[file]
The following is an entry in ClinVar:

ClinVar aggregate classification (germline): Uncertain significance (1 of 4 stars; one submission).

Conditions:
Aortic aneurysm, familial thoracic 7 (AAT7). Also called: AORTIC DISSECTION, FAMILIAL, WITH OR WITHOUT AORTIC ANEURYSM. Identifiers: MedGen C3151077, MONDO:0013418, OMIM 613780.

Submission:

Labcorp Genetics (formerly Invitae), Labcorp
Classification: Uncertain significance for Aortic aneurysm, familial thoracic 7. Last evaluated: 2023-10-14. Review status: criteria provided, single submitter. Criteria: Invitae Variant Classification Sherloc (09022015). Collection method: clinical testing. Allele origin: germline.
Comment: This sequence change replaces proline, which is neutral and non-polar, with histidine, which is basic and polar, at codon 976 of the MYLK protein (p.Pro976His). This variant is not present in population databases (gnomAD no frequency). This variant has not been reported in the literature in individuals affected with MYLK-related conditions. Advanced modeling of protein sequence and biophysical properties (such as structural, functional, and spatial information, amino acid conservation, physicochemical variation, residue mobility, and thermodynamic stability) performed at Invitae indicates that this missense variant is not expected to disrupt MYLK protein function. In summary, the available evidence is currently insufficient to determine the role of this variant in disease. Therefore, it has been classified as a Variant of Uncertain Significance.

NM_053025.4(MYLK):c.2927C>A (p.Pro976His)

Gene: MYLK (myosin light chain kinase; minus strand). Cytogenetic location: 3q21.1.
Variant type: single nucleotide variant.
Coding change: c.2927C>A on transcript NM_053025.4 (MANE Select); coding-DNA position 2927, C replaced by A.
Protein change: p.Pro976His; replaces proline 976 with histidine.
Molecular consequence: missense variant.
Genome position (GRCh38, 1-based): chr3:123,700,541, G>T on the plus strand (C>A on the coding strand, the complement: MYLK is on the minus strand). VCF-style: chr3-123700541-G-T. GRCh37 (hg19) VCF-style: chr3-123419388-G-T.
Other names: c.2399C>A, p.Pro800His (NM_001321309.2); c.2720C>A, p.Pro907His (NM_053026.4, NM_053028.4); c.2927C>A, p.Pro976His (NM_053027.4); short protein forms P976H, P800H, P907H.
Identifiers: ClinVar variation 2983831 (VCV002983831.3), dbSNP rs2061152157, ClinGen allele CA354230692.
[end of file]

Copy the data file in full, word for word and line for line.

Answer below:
The following is an entry in ClinVar:

ClinVar aggregate classification (germline): Uncertain significance (1 of 4 stars; one submission).

Conditions:
Aortic aneurysm, familial thoracic 7 (AAT7). Also called: AORTIC DISSECTION, FAMILIAL, WITH OR WITHOUT AORTIC ANEURYSM. Identifiers: MedGen C3151077, MONDO:0013418, OMIM 613780.

Submission:

Labcorp Genetics (formerly Invitae), Labcorp
Classification: Uncertain significance for Aortic aneurysm, familial thoracic 7. Last evaluated: 2023-10-14. Review status: criteria provided, single submitter. Criteria: Invitae Variant Classification Sherloc (09022015). Collection method: clinical testing. Allele origin: germline.
Comment: This sequence change replaces proline, which is neutral and non-polar, with histidine, which is basic and polar, at codon 976 of the MYLK protein (p.Pro976His). This variant is not present in population databases (gnomAD no frequency). This variant has not been reported in the literature in individuals affected with MYLK-related conditions. Advanced modeling of protein sequence and biophysical properties (such as structural, functional, and spatial information, amino acid conservation, physicochemical variation, residue mobility, and thermodynamic stability) performed at Invitae indicates that this missense variant is not expected to disrupt MYLK protein function. In summary, the available evidence is currently insufficient to determine the role of this variant in disease. Therefore, it has been classified as a Variant of Uncertain Significance.

NM_053025.4(MYLK):c.2927C>A (p.Pro976His)

Gene: MYLK (myosin light chain kinase; minus strand). Cytogenetic location: 3q21.1.
Variant type: single nucleotide variant.
Coding change: c.2927C>A on transcript NM_053025.4 (MANE Select); coding-DNA position 2927, C replaced by A.
Protein change: p.Pro976His; replaces proline 976 with histidine.
Molecular consequence: missense variant.
Genome position (GRCh38, 1-based): chr3:123,700,541, G>T on the plus strand (C>A on the coding strand, the complement: MYLK is on the minus strand). VCF-style: chr3-123700541-G-T. GRCh37 (hg19) VCF-style: chr3-123419388-G-T.
Other names: c.2399C>A, p.Pro800His (NM_001321309.2); c.2720C>A, p.Pro907His (NM_053026.4, NM_053028.4); c.2927C>A, p.Pro976His (NM_053027.4); short protein forms P976H, P800H, P907H.
Identifiers: ClinVar variation 2983831 (VCV002983831.3), dbSNP rs2061152157, ClinGen allele CA354230692.